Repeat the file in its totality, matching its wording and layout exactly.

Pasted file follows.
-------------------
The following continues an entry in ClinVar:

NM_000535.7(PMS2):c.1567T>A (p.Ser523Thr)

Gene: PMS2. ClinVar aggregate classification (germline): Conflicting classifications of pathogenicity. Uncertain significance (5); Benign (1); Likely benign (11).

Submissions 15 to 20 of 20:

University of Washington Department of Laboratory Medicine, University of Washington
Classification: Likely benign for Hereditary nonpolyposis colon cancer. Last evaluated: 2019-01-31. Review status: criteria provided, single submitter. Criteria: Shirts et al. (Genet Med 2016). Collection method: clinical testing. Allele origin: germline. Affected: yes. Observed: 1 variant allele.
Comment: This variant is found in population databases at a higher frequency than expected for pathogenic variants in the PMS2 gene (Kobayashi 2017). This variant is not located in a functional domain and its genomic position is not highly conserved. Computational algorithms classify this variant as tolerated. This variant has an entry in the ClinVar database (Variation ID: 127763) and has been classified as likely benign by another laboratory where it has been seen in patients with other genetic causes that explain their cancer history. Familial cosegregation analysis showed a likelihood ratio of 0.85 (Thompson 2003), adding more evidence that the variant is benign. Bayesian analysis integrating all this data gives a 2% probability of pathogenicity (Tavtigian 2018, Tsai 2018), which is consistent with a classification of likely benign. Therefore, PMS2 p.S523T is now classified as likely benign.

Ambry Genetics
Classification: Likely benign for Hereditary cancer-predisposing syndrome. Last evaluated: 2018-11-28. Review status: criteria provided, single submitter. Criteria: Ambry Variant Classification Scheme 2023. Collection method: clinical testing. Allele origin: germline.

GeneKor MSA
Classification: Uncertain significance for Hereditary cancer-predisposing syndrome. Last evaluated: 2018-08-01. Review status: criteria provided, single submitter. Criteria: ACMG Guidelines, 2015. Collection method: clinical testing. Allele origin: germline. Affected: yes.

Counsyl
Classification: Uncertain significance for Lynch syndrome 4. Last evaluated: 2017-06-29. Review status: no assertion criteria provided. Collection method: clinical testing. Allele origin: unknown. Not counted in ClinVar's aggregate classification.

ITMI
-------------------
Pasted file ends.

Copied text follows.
The following continues an entry in ClinVar:

NM_000535.7(PMS2):c.1567T>A (p.Ser523Thr)

Gene: PMS2. ClinVar aggregate classification (germline): Conflicting classifications of pathogenicity. Uncertain significance (5); Benign (1); Likely benign (11).

Submissions 15 to 20 of 20:

University of Washington Department of Laboratory Medicine, University of Washington
Classification: Likely benign for Hereditary nonpolyposis colon cancer. Last evaluated: 2019-01-31. Review status: criteria provided, single submitter. Criteria: Shirts et al. (Genet Med 2016). Collection method: clinical testing. Allele origin: germline. Affected: yes. Observed: 1 variant allele.
Comment: This variant is found in population databases at a higher frequency than expected for pathogenic variants in the PMS2 gene (Kobayashi 2017). This variant is not located in a functional domain and its genomic position is not highly conserved. Computational algorithms classify this variant as tolerated. This variant has an entry in the ClinVar database (Variation ID: 127763) and has been classified as likely benign by another laboratory where it has been seen in patients with other genetic causes that explain their cancer history. Familial cosegregation analysis showed a likelihood ratio of 0.85 (Thompson 2003), adding more evidence that the variant is benign. Bayesian analysis integrating all this data gives a 2% probability of pathogenicity (Tavtigian 2018, Tsai 2018), which is consistent with a classification of likely benign. Therefore, PMS2 p.S523T is now classified as likely benign.

Ambry Genetics
Classification: Likely benign for Hereditary cancer-predisposing syndrome. Last evaluated: 2018-11-28. Review status: criteria provided, single submitter. Criteria: Ambry Variant Classification Scheme 2023. Collection method: clinical testing. Allele origin: germline.

GeneKor MSA
Classification: Uncertain significance for Hereditary cancer-predisposing syndrome. Last evaluated: 2018-08-01. Review status: criteria provided, single submitter. Criteria: ACMG Guidelines, 2015. Collection method: clinical testing. Allele origin: germline. Affected: yes.

Counsyl
Classification: Uncertain significance for Lynch syndrome 4. Last evaluated: 2017-06-29. Review status: no assertion criteria provided. Collection method: clinical testing. Allele origin: unknown. Not counted in ClinVar's aggregate classification.

ITMI